Privatization: A Viable Policy Option

By Haider, S. M. | Economic Review, June 1991 | Go to article overview

Privatization: A Viable Policy Option

Haider, S. M., Economic Review

Privatization: A Viable Policy Option

Privatization mainly has become a pragmatic response to budgetary, problems. Economic realities are catching up with history. The centrally planned approach in Pakistan came with the dawn of Independence. The state dominated planned economy showed signs of deterioration during the 1980s. Pakistan has recently shown an inclination to introduce privatization because her budgets will not stand a high level of government expenditure. Privatization has been put on the economic map of Pakistan as a highly visible way of changing the balance between government and the private sector as far as determining where the nation's economic productivity makes the desired improvement. There is a growing feeling in Pakistan that some of the problems that have their origins in high government spending can be solved by moving them away from government into private sector.

Time and time again, experience has demonstrated that human talent, ingenuity and creativity are basic to development. It has also been demonstrated that human talent and endeavour adapt and improve in the presence of appropriate incentives and rewards. Human creativity does not come from machines or buildings or dams or electric typewriters or computers; it comes from people. They have to have incentives and rewards and recognition. Intrigues against talented people and secret efforts to deprive the institutions of the really competent persons by means of leg pulling and factional politics carry us nowhere. This explains the sudden urge for the insurgence of the private sector as a partner, a very important partner, with the public sector, in the developmental process.

Privatization is something specific, something people can understand, something they can deal with; it is the real world. Privatization brings government face to face with the fundamental question: "Is ours a country people want to invest in? If not, what can be done to improve it?"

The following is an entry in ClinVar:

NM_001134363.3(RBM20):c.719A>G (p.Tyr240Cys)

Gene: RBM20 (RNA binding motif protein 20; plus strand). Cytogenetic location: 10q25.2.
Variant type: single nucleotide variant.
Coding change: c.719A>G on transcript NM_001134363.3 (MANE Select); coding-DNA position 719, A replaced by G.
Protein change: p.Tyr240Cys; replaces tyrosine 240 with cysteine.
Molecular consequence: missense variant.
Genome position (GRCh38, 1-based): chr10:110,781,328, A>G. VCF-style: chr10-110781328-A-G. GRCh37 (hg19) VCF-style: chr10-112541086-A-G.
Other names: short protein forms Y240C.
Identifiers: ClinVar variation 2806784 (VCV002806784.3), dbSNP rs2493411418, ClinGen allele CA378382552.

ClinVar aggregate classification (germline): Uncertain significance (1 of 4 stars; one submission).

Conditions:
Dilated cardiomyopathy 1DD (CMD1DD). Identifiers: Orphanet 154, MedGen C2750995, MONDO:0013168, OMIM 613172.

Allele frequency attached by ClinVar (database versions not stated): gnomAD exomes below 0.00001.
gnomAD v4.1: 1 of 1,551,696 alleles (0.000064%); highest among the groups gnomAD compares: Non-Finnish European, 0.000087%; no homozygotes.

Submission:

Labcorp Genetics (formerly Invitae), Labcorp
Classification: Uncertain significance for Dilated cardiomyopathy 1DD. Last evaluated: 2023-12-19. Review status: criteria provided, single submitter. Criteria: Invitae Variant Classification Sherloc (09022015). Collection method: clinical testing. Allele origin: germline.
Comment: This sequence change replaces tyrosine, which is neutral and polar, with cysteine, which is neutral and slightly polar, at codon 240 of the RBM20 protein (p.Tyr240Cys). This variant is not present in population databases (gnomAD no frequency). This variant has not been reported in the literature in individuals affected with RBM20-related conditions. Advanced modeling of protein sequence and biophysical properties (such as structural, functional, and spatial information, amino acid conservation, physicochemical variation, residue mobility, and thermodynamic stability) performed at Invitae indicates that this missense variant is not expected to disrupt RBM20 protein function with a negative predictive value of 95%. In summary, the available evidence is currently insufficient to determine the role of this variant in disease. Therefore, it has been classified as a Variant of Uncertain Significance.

The objective of privatization is to see that "good things happen". If good things do not happen, nothing solid can be accomplished. The move towards privatization is directed at attaining the requisite accomplishments. It is not an end in itself, rather it is a means to economic betterment for the country. The merit of privatization lies in the fact that state enterprises offer a big opportunity to expand capital markets. It would not be possible to accomplish privatization unless the policy reforms are made to improve the investment climate, to reduce government subsidies and other interference with free markets, and to encourage entrepreneurship.

The global nature of privatization and its acceleration in 1980s are the outcome of the tacit knowledge that socialistic approach to economy can lead to stagnation. Privatization offers the possibilities of raising living standards by introducing competition, which brings about efficiency, lower costs and better services. Privatization has appeared as a quite revolution that is sweeping around the world and around Pakistan. More than fifty countries have engaged in some form of privatization either by selling off state enterprises; or by deregulating agricultural and industrial sectors or by contracting out government services. Since 1981, the trend has accelerated, until now, it now impresses political systems of all ideologies as well as nations at all stages of development.

A principal motivation for the acceptance of the idea of privatization in Pakistan has been an awareness born of budgetary crises that state-run enterprises are usually "white elephants" causing loss of billions of rupees each year. Instead of accumulating surpluses or supplying services efficiently, these enterprises have become a drain on national exchequer. A policy is emerging that the role of the private sector should be enhanced.

Since the Federal and the Provincial Governments in this country are running out of money and the people are disenchanted with the performance of public enterprises, pragmatism is appearing on the national scene. …

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